Two women go away together. One meets a man that distracts her from being there for her friend. The betrayed friend says, "One day you will need me, and then I won't be there for you." When they next go away together the roles are reversed, the threat becomes reality. But the two situations are not exactly the same - the man in the first scenario was benign, the man in the second scenario is toxic. That and other differences displace the parallel between the two events. Written by
You fucking animal. You unrepentant piece of shit. You click your tongue and you revel in the affairs of others. You are worthless. You don't know anything about me. You show up to fuck my best friend, and you pry into the lives of others to conceal how worthless and boring your own life is. I don't deserve this. I just want to be left alone. I want to be left alone with the few people who are left in this world who are decent.
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I went into Queen of the Earth with so much good will. The premise sounds like it has a great deal of potential - a woman's (Elizabeth Moss) father dies and she goes to try and get away from everything in the wake of this and breaking up with her boyfriend to a cabin by a lake that her best friend (Katharine Waterston) has, and from there she starts to lose her mind. I hadn't seen The Color Wheel or Listen up Phillip, the previous Alex Ross Perry films, but I am an admirer of Elizabeth Moss (just last year she was in a little seen but awesome indie movie, The One I Love), and I thought she could pull off a deep and interesting character. The trouble is, the resulting film Queen of the Earth isn't deep or interesting, though it would very much like to be and pretends to be.
It paigns me to rag on a film that is trying to be ambitious in the psychological/interior sense. It's not that the world lacks independent film dramas dealing with loss and mental instability, but it's always good to have well made ones that let the audience in to the character's pain and, perhaps, see that person grow. But the core problem with the movie is that it doesn't give enough context for the main character's misery. In a sense the format reminded me of Lars von Trier's Antichrist, only without the hilarious fox or over-the-top antics involving castration: someone loses a loved one, they go off to the middle of the woods with a close friend, and then the bile spews out. And Queen of the Earth is nothing but an experience where characters are loaded with bile to one another scene after scene.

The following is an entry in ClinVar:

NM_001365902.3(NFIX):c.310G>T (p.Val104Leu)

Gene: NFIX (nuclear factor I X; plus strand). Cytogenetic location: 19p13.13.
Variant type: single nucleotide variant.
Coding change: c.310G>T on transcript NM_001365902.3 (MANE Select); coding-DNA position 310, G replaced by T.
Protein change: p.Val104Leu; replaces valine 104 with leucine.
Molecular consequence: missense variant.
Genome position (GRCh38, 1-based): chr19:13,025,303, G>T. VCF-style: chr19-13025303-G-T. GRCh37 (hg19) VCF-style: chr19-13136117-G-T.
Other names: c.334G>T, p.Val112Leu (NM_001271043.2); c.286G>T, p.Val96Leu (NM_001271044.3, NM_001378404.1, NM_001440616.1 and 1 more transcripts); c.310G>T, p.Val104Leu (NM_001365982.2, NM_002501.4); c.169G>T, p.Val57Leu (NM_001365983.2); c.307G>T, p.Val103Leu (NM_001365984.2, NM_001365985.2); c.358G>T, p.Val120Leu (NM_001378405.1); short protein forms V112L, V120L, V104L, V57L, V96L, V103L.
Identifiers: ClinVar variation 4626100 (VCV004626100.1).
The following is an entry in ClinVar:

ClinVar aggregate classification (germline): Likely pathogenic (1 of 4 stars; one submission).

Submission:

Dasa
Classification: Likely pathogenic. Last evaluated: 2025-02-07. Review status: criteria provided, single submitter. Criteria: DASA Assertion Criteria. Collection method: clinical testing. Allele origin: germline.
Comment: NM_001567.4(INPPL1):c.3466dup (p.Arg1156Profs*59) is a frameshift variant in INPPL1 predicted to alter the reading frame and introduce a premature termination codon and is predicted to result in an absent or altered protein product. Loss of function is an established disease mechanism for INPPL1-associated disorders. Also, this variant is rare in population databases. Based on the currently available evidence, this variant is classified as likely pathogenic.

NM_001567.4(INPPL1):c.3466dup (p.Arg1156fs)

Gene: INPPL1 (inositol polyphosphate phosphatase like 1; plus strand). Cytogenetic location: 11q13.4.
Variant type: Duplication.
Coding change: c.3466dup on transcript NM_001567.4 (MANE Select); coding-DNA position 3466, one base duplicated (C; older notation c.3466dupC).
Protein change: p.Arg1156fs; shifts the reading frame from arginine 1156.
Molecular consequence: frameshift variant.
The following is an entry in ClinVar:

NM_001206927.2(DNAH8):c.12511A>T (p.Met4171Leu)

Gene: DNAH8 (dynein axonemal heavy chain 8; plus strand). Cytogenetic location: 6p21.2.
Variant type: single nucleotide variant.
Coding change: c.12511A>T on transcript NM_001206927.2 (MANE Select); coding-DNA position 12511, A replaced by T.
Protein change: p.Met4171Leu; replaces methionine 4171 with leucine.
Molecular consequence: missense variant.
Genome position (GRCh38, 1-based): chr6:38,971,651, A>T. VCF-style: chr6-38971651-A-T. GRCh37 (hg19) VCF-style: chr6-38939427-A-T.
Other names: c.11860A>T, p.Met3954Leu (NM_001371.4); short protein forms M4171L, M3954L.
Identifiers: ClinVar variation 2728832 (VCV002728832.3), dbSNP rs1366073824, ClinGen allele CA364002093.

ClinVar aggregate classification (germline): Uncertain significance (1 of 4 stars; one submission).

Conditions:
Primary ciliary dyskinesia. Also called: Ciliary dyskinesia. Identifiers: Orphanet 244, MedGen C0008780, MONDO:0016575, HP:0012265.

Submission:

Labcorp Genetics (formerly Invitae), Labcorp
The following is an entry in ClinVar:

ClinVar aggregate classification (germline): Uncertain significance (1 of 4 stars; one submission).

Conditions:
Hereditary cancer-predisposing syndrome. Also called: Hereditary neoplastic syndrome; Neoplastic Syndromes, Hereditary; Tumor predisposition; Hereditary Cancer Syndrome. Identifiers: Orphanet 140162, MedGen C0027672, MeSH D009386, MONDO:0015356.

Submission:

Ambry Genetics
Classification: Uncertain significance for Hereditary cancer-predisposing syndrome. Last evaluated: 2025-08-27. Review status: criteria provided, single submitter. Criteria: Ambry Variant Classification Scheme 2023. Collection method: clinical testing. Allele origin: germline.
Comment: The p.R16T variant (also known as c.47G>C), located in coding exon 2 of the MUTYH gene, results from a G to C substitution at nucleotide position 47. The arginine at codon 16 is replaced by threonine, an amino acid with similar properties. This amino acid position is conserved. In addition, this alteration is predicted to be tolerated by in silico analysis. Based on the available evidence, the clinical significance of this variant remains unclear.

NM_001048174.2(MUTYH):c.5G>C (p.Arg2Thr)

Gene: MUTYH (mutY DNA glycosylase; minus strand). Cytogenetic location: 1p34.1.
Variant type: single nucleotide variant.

Of course a story dealing with grief and loss and mental fractions should be taking itself seriously, of course... but maybe it should also allow a tone that doesn't hit the same ugly sensations. Even in the flashbacks Moss and Waterston's characters are sniping at one another in passive-aggressive or just aggressive ways, and even the (very) few semi-happy moments are tinged with the flavor of dread. After an opening shot where we see Moss crying and in hysterics - and to be fair, it's an amazingly acted and shot scene - it never really loses that tone, and yet we also never get a sense of WHERE and WHO this character was at before all of this; it's all told to us (that she had a father who was reviled, that she is reviled as a "spoiled brat", that she should get over herself, her art, etc).
Part of the approach may be due to the low-budget - Perry didn't quite get started with the 'mumblecore' filmmakers, but he's in the same ballpark - and yet there's little actual creativity, or any sense of empathy that the audience can have in the writing, at least from my perspective. Part of the problem too is due to the style, where Perry gets composer Keegan DeWitt to hit the same ominous, horror-movie notes, and it's draining. In scene after scene it's as though we are locked in with one woman, Catherine, who is a head-case and is becoming undone further and further along (the same tone is basically, 'why can't they leave me alone') and she is not that interesting as a miserable character, and Virginia is even worse. There's no arc with either of these people, no sense of growth whether it's up or down (well, I guess Catherine DOES get worse, but you know what I mean, the trajectory is muddled and shallow); that may be part of the point, but it doesn't work in this case.
I can see why the film was made, to bring a full atmospheric experience through eerie-grainy 16mm cinematography, and to highlight how, well I guess, society people are people too. But aside from Moss's performance, as she really is trying and going for this full- throttle (she produced too), Queen of the Earth comes off as a miserable, empty time.
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